I have declared many times that I am Christian. Nearly all of my work manifests this belief, both my music and my artwork — and this conviction remains no less true even if my work often displays a dark humour — as well as my studies, including those in Coptic, which I learnt in order to work on apocryphal New Testament texts.

My lyric book, SING OMEGA, is dedicated “to Yesu the Aleph, the Secret Lion”. Indeed, the title of the book is taken from a homily by the Coptic monk Shenoute, quoting the Coptic monk Pachomius.

My work may sometimes be unorthodox and misunderstood by those holding different views to my own, but I have stated on many, many occasions that I am Christian.

I would like to thank Mat, Gosia and all of those at Unsound, who have responded to this small, and stupid, set-back with generosity and determination, and I and all of C93 look forward to seeing you in a different venue on the same night!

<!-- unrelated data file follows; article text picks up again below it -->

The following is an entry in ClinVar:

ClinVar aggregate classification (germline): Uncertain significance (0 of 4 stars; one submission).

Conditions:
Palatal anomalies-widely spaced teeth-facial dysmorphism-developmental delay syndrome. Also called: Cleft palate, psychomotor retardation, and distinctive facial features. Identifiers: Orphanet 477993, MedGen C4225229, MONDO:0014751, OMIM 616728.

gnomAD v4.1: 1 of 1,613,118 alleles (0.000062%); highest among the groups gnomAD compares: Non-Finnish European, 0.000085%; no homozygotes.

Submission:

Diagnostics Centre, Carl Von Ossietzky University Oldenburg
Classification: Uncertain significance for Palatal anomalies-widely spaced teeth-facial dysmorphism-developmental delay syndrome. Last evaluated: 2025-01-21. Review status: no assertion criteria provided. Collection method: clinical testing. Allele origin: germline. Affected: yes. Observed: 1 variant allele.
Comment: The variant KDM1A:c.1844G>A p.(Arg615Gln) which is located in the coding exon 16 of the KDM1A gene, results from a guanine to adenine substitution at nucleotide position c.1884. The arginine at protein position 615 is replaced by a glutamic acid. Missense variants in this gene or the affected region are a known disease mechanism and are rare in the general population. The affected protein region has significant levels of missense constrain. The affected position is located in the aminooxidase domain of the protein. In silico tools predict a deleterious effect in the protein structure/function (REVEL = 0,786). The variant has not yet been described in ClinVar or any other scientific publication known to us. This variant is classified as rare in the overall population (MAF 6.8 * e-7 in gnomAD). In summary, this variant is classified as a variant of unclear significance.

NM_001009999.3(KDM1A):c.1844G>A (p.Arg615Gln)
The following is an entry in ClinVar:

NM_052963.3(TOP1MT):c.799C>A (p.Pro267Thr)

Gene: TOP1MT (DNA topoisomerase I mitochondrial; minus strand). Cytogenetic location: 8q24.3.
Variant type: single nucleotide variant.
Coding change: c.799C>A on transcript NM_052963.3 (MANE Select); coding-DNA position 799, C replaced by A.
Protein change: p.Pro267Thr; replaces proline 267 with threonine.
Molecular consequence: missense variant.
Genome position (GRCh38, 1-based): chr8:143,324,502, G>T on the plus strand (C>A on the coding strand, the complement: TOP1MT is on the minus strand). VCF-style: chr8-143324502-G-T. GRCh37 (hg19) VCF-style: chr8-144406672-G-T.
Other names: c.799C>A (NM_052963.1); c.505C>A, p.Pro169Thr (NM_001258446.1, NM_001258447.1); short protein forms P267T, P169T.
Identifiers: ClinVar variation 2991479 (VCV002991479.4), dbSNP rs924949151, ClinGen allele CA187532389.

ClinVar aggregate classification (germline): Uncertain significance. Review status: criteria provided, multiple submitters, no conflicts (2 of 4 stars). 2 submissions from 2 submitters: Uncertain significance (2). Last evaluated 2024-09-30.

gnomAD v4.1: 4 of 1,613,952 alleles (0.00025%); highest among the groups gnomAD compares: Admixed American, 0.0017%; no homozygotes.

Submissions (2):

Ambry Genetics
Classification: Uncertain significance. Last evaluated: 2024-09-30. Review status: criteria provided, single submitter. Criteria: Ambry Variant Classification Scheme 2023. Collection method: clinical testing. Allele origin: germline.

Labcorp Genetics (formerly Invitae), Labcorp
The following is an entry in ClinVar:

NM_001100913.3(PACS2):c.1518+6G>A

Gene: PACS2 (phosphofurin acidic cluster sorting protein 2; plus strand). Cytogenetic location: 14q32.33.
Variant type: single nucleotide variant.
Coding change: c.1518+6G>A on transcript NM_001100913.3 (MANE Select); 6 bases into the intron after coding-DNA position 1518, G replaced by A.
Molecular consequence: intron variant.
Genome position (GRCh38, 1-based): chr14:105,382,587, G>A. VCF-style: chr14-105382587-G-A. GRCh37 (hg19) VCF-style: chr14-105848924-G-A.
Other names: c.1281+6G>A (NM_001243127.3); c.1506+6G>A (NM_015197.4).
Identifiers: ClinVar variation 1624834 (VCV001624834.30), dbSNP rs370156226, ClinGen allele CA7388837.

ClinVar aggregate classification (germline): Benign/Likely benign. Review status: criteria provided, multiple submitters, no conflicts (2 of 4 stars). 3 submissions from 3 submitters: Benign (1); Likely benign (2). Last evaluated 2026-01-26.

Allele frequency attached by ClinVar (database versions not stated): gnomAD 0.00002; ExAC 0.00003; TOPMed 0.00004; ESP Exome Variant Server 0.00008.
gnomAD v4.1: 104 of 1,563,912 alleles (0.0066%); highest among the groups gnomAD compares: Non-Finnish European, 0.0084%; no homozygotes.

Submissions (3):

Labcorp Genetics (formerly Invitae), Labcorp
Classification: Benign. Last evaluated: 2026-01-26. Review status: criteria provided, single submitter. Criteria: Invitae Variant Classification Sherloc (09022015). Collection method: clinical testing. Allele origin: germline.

With Love and Chariots, and Watch and Pray!

David Tibet+++

And on the rocks
The moss is everywhere
And the sky is blackblue
And it is darkening
Statues point to the sky
And dawn
And I believe
Christ is the Son of God
And I believe
Christ is His Son
from “The Blue Gates of Death”

Clear as rain and Adam
Not because falls
Not as the fox barks
The legend was a he at sea
Christ arose in glory
A rose in glory
Christ is the Rose
from “Not Because The Fox Barks”

The flowers are everywhere
Christ Glorious Entwined
The dip of the moon
And the sun as it shines
And the roots as they burrow
And tunnel through earth
And the birds as they soar on their wings
I heard them whisper your name
from “MockingBird”


Second Statement from the organisers of Unsound Festival (11 October 2015)


Note: As a result of the false and bizarre claims made by a few individuals accusing Unsound of a supposedly “Satanic” agenda, we have also now been informed that we will need to relocate our morning shows on Tuesday, Wednesday and Thursday from the two beautiful Krakow churches where they were due to be held. These shows were all meant to be surprises, as per the festival theme, but as we would like to underscore the absurdity of this situation, we will now reveal who is playing: